NOWthen by Rich Krueger
First up, “Kenny’s (It’s Always Christmas In This Bar)” is very real in its lyrics about the customers who frequent the local watering hole: “at the bar a regular proves once again he’s a xenophobic jerk...the mix might lead you to say / that you have entered Hell, but on Hell’s most festive holiday.” All in an evening’s fun down at Kenny’s, a bar that never takes down any holiday decorations, with Rich Krueger. The second track, “Girls Go For Arse’oles,” introduces the fiddle and accordion – both are instruments that carry over to the lovely third track “Waltz (Terpsichore)” and beyond. The latter song was named for one of the Nine Muses in Greek mythology (the one who takes joy in dancing) and flutters along in that traditional, sweeping 3/4 tempo that comes to an abrupt end and a raspberry. “Don,” the next track, refreshes an ongoing theme that “You should never ever trust anyone / who wants to entertain you.” Is this, like the second track on the album, a gregarious tall tale? Or are they both truthful? To me, that is some of the beauty of Krueger’s sophomore album: he spins such beautiful webs of words, endearing us listeners to him through his stories and past plights – whether or not he is being entirely honest. The following song, “Elizabeth,” is a love song in every sense of the word, written for his wife – but that doesn’t stop Krueger’s self-deprecating sense of humor. The clarinet and accordion are reminiscent of early jazz pieces, and perhaps history is another one of Krueger’s interests: his next track “In Between Kingfish” references several historic figures including Huey P. Long (“the Kingfish”) governor of Louisiana from ’28 to ’32 who was assassinated after his term had ended.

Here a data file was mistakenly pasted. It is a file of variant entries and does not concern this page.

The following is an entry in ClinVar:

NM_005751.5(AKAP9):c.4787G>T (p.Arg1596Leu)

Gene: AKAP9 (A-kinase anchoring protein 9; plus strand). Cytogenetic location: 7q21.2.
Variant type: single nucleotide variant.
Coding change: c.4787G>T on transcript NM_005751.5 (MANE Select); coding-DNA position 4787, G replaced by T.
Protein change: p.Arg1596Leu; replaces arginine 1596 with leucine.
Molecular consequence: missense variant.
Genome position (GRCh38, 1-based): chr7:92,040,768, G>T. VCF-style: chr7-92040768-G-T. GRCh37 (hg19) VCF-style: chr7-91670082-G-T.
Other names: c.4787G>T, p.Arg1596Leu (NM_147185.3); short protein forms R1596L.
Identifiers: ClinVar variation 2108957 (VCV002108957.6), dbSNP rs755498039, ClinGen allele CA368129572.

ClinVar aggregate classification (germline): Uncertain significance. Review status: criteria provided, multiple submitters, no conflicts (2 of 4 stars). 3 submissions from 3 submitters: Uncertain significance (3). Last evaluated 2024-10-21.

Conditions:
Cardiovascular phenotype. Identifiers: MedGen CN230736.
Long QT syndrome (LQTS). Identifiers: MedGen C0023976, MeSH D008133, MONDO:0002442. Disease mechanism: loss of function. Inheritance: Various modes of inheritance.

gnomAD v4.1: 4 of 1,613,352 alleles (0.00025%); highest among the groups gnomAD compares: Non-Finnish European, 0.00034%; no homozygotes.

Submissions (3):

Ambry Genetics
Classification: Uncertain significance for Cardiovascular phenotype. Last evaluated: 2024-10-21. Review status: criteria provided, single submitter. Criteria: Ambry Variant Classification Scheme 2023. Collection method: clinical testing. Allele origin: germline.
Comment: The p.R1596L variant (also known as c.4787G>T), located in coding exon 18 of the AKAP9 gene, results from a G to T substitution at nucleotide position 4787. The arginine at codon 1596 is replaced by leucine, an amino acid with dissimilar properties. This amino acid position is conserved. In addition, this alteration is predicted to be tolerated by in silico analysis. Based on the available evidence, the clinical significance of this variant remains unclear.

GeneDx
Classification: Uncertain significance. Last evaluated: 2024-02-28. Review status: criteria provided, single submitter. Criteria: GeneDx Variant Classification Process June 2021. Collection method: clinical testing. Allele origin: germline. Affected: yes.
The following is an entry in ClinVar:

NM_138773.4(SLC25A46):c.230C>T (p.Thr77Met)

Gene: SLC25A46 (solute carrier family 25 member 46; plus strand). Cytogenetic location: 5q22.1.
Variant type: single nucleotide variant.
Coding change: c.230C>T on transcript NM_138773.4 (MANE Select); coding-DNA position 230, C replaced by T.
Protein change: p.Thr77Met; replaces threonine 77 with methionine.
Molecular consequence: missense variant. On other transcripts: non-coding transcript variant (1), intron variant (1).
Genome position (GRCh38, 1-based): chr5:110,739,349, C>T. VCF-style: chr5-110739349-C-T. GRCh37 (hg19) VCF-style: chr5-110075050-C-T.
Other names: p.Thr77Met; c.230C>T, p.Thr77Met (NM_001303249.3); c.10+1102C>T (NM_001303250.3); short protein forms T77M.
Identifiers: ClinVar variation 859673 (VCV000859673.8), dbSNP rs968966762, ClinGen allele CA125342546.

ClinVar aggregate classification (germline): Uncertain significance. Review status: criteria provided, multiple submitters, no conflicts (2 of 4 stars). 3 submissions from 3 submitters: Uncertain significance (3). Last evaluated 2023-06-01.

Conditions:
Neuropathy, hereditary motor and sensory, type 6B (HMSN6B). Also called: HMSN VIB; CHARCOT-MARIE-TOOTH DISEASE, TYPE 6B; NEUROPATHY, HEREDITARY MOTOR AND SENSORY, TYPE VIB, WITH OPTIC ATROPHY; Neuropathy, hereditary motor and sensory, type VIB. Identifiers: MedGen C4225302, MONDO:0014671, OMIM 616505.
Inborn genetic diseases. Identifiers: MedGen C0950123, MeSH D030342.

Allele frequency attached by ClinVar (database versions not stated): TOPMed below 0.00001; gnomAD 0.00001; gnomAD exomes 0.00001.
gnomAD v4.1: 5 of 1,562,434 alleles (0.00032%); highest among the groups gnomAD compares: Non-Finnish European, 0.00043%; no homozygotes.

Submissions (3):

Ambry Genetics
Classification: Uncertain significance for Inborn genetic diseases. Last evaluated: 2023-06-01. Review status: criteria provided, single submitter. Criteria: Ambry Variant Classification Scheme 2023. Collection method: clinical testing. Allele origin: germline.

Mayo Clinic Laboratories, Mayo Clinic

It is around his point in the album, though, that I started to get confused. A mariachi band is introduced in the ninth track. The tenth houses a sitar and tablas – the wannabe Indian-influenced Beatles-esque sound superimposed under folky guitar and vocals grates against any previous sense of cohesion felt in this album. Tracks eleven and twelve are redemptive, however, in their quick tempo and wit. “Me & Mr. Johnson” is centered on the familiar crossroads trope of blues lore, but the addition of horns and a spicy electric guitar solo make it unique enough. The final track is remarkably bittersweet and so truthful it hurts, in terms of the “rich white avarice” that is slowly destroying our country.
NOWThen is a thorough exploration of Americana and folk sounds, and Rich Krueger is entertaining in his storytelling abilities. And remember, he’s a doctor – so take a dose of this medicine whenever you feel down.
Photo credit: Jim Newberry